The American Civil Liberties Union of Oklahoma is alleging an Oklahoma school district violated a student’s freedom of speech after he was asked to remove a shirt with a political slogan he wore to school.
The controversy started with an email, sent out to parents of Deer Creek High School students. It detailed rumors of social media posts in which students said they were going to wear black or white shirts in support or opposition, respectively, of a student who was forced to take off a Black Lives Matter shirt he’d worn to class early in the week.
The email sent by Deer Creek High School Principal Melissa Jordan read in part, "We want a student body that is inclusive and not divided...[a]ny behavior or action that has the potential to disrupt the learning environment will be addressed and may result in disciplinary action."
But, the ACLU-OK says the school over stepped, saying forcing a student to take of their clothes and threatening punishment for wearing certain colors violates basic American rights.
“Students don't check those rights at the school house door,” ACLU-OK Director of External Communications Allie Shinn said on Thursday.
Student speech is protected under a 1969 Supreme Court ruling. For advocates of civil rights, it's not just the chilling of speech but the topic.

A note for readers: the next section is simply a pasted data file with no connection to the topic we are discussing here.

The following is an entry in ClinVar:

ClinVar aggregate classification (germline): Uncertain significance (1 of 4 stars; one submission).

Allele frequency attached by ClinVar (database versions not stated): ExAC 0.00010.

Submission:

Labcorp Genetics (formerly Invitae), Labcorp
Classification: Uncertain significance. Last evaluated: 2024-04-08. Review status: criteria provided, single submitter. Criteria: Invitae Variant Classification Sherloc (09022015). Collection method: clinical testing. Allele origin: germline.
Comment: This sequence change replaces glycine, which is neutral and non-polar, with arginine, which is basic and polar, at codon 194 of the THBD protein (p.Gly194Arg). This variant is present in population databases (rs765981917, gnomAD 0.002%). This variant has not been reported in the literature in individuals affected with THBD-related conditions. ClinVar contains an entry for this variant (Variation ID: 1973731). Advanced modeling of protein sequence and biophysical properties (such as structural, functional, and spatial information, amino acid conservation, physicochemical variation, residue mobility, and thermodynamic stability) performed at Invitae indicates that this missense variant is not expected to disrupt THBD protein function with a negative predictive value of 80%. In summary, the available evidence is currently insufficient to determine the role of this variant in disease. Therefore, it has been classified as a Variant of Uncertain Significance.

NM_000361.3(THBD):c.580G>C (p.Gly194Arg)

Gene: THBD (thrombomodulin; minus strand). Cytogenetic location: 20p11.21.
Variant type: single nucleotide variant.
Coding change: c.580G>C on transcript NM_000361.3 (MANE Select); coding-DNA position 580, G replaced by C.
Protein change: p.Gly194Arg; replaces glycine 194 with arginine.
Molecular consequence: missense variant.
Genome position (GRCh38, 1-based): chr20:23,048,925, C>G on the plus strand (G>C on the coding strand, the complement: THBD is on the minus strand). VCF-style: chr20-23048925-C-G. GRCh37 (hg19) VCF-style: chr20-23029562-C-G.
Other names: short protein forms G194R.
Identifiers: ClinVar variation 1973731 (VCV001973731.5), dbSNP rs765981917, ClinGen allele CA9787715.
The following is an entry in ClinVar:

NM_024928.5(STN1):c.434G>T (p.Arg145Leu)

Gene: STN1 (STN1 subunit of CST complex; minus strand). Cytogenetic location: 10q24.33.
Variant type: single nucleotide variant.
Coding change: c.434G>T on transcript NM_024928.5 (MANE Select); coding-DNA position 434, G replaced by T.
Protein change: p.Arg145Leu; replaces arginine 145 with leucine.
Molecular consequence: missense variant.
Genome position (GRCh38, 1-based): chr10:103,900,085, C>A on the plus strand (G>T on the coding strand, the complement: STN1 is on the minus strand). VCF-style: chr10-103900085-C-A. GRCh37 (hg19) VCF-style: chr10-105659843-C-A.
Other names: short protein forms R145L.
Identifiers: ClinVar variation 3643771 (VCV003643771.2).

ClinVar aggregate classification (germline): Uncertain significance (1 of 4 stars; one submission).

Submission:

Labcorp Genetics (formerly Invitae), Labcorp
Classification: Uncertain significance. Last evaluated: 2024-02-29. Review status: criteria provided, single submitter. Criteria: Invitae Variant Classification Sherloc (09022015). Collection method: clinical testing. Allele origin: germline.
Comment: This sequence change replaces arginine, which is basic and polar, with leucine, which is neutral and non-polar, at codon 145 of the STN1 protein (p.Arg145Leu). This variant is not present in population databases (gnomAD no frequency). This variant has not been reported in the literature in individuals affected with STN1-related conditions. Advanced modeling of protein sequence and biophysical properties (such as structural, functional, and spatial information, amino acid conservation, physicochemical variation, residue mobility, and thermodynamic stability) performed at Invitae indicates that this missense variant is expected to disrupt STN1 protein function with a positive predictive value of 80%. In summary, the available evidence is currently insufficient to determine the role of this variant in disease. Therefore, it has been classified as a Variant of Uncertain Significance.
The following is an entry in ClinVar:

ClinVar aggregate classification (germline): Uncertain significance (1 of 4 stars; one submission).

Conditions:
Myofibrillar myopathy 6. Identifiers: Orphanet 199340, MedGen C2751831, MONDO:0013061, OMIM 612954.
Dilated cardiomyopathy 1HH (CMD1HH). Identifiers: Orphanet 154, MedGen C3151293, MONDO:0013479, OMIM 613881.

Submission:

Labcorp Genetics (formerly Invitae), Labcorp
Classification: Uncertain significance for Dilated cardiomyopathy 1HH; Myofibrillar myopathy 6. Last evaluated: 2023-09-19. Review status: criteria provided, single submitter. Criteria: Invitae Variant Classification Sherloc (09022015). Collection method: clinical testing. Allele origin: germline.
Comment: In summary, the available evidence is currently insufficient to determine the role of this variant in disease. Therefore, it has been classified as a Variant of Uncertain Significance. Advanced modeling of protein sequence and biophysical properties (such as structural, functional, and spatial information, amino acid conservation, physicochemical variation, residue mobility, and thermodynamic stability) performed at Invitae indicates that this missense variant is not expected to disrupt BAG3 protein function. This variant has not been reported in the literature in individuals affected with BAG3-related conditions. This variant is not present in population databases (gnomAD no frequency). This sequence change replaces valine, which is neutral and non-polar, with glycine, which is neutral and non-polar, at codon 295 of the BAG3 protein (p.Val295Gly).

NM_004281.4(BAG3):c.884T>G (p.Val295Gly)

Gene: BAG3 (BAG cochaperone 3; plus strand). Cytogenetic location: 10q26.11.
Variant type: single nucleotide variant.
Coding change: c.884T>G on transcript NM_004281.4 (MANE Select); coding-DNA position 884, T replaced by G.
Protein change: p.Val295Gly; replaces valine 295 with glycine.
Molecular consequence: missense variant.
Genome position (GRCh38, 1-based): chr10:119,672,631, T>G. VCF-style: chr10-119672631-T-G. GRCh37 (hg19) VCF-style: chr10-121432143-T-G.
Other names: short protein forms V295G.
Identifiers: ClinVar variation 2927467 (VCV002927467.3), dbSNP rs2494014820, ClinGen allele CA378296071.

“The tone deafness of saying that black live matter that saying black lives shouldn't be equal to white lives is really problematic for us,” said Shinn.
When asked for an interview about the allegations, News9/Newson6 got a one sentence response from Deer Creek Superintendent Ranet Tippens.
"The school district is looking into this matter and will respond when the investigation is complete," the Superintendent said.
However, the ACLU-OK says there's really nothing to investigate. The organization is also urging the district to issue a full apology to the student and use the incident to start a conversation among students and faculty.
“Political speech that is controversial must be equally protected to speech that is not controversial. That's the very spirit of the first amendment and what it means to be an American,” Shinn said.
There were reports that several students wore black shirts to class, but it’s unclear whether any were punished.